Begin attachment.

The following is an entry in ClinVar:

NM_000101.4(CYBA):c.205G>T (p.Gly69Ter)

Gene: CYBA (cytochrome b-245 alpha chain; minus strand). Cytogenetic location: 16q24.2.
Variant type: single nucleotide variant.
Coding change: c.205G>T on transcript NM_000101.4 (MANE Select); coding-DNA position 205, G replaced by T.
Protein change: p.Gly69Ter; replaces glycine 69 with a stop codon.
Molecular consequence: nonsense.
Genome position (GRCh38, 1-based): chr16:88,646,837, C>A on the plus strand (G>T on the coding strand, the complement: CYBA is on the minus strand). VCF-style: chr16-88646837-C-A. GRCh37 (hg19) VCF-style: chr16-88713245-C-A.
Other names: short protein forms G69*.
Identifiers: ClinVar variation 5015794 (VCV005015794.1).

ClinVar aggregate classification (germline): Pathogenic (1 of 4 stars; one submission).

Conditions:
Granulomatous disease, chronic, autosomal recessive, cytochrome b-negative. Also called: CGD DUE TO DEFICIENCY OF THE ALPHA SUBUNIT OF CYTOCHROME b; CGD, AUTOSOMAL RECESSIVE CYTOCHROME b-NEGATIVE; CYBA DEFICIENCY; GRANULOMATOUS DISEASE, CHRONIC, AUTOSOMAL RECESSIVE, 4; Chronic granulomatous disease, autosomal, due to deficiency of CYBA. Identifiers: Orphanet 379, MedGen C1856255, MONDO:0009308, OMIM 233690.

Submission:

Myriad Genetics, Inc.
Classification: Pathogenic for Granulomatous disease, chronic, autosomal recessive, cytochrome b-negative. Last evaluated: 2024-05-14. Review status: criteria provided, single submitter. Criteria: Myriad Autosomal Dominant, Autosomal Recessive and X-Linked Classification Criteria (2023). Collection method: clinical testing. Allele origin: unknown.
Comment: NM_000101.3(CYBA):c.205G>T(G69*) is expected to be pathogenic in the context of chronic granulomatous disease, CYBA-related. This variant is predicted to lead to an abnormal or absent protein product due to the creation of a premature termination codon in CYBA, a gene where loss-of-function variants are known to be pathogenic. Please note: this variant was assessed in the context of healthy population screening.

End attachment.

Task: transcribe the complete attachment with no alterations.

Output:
The following is an entry in ClinVar:

NM_000101.4(CYBA):c.205G>T (p.Gly69Ter)

Gene: CYBA (cytochrome b-245 alpha chain; minus strand). Cytogenetic location: 16q24.2.
Variant type: single nucleotide variant.
Coding change: c.205G>T on transcript NM_000101.4 (MANE Select); coding-DNA position 205, G replaced by T.
Protein change: p.Gly69Ter; replaces glycine 69 with a stop codon.
Molecular consequence: nonsense.
Genome position (GRCh38, 1-based): chr16:88,646,837, C>A on the plus strand (G>T on the coding strand, the complement: CYBA is on the minus strand). VCF-style: chr16-88646837-C-A. GRCh37 (hg19) VCF-style: chr16-88713245-C-A.
Other names: short protein forms G69*.
Identifiers: ClinVar variation 5015794 (VCV005015794.1).

ClinVar aggregate classification (germline): Pathogenic (1 of 4 stars; one submission).

Conditions:
Granulomatous disease, chronic, autosomal recessive, cytochrome b-negative. Also called: CGD DUE TO DEFICIENCY OF THE ALPHA SUBUNIT OF CYTOCHROME b; CGD, AUTOSOMAL RECESSIVE CYTOCHROME b-NEGATIVE; CYBA DEFICIENCY; GRANULOMATOUS DISEASE, CHRONIC, AUTOSOMAL RECESSIVE, 4; Chronic granulomatous disease, autosomal, due to deficiency of CYBA. Identifiers: Orphanet 379, MedGen C1856255, MONDO:0009308, OMIM 233690.

Submission:

Myriad Genetics, Inc.
Classification: Pathogenic for Granulomatous disease, chronic, autosomal recessive, cytochrome b-negative. Last evaluated: 2024-05-14. Review status: criteria provided, single submitter. Criteria: Myriad Autosomal Dominant, Autosomal Recessive and X-Linked Classification Criteria (2023). Collection method: clinical testing. Allele origin: unknown.
Comment: NM_000101.3(CYBA):c.205G>T(G69*) is expected to be pathogenic in the context of chronic granulomatous disease, CYBA-related. This variant is predicted to lead to an abnormal or absent protein product due to the creation of a premature termination codon in CYBA, a gene where loss-of-function variants are known to be pathogenic. Please note: this variant was assessed in the context of healthy population screening.